GaN VCSELs designed with higher conductivity
Researchers at Meijo University and Nagoya University in Japan able to design GaN-based vertical-cavity surface-emitting lasers (VCSELs) with good electrical conductivity and can be readily grown.
GaN-based vertical-cavity surface-emitting lasers (VCSELs) are used in retinal scanning displays, adaptive headlights, and high-speed visible-light communication systems.
GaN-based vertical-cavity surface-emitting lasers (VCSELs) face issues such as poor conductivity. It is difficult to make these devices in mass-volumes using existing approaches to improve the conductivity . Research headed by Takeuchi and colleagues has now demonstrated a design that provides good conduction and is readily grown.
Bragg reflectors inside GaN VCSELs provide the necessary reflectivity for an effective cavity to emitt laser light . Bragg reflectors are alternating layers of materials with different refractive index to ensure high reflectivity. Intracavity contacts can increase conductivity of GaN VCSELs but also increase the cavity size leading to poor optical confinement, complex fabrication processes, high threshold current densities and a low output-versus-input power efficiency .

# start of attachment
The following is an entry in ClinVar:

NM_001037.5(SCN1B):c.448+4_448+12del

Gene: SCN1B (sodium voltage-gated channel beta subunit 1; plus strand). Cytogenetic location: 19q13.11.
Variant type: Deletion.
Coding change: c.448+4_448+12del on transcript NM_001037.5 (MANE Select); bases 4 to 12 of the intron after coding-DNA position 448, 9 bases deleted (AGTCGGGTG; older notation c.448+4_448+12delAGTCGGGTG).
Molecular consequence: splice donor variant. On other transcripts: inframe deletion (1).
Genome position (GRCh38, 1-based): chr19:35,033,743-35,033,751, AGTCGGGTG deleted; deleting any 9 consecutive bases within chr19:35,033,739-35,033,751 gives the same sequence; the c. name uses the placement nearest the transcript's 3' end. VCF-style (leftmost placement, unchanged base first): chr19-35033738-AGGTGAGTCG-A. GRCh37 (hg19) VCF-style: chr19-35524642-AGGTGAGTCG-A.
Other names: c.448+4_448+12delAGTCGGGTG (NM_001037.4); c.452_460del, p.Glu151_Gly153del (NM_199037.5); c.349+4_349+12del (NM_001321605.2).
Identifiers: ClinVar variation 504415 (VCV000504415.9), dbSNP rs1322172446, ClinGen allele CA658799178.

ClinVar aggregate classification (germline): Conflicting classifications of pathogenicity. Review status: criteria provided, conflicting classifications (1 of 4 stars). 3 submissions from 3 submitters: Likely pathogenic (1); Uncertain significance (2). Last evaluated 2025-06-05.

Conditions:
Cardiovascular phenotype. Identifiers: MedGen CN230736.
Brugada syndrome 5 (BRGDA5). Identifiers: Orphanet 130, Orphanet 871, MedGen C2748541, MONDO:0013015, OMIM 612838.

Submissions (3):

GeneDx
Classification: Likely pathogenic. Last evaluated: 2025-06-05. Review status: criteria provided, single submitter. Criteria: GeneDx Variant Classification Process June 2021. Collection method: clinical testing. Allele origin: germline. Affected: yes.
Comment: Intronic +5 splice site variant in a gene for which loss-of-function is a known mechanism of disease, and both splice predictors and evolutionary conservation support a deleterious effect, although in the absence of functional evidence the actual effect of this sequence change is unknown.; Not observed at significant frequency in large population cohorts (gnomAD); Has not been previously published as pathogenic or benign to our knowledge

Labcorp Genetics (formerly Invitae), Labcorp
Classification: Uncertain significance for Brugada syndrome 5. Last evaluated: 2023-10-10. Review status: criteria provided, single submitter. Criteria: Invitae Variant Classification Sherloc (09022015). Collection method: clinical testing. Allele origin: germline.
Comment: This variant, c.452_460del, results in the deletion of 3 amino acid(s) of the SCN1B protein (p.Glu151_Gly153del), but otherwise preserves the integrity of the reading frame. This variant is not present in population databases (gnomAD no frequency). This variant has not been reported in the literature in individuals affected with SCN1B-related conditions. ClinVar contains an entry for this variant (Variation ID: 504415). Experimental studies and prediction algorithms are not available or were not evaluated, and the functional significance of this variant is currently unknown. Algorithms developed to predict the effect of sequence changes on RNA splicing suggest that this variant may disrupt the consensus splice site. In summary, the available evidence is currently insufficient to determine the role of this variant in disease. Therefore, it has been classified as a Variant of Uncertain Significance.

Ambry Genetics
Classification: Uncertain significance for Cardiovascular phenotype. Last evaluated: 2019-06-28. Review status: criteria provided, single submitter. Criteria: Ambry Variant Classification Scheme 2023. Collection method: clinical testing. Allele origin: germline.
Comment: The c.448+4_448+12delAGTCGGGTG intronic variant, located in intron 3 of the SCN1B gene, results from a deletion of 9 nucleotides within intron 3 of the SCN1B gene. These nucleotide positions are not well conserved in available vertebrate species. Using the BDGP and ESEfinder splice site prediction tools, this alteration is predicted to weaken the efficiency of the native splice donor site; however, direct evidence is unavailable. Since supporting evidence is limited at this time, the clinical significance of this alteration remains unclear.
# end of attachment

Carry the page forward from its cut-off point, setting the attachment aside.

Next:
The low conductivity in DBR structures is due to polarization charges between the layers of different materials' AlInN and GaN. To overcome the effects of polarization charges, Takeuchi and colleagues used silicon-doped nitrides and introduced "modulation doping" into the layers of the structure. The increased silicon dopant concentrations at the interfaces help to neutralize the polarization effects.
Meijo and Nagoya University researchers have also found a method to expedite the AlInN growth rate to over 0.5 micro m/h. The result is a 1.5 (Lambda)-cavity GaN-based VCSEL with an n-type conducting AlInN/GaN distributed Bragg reflector that has a peak reflectivity of over 99.9% , threshold current of 2.6 mA, corresponding to a threshold current density of 5.2 kA/cm2, and an operating voltage was 4.7V, shared in the release.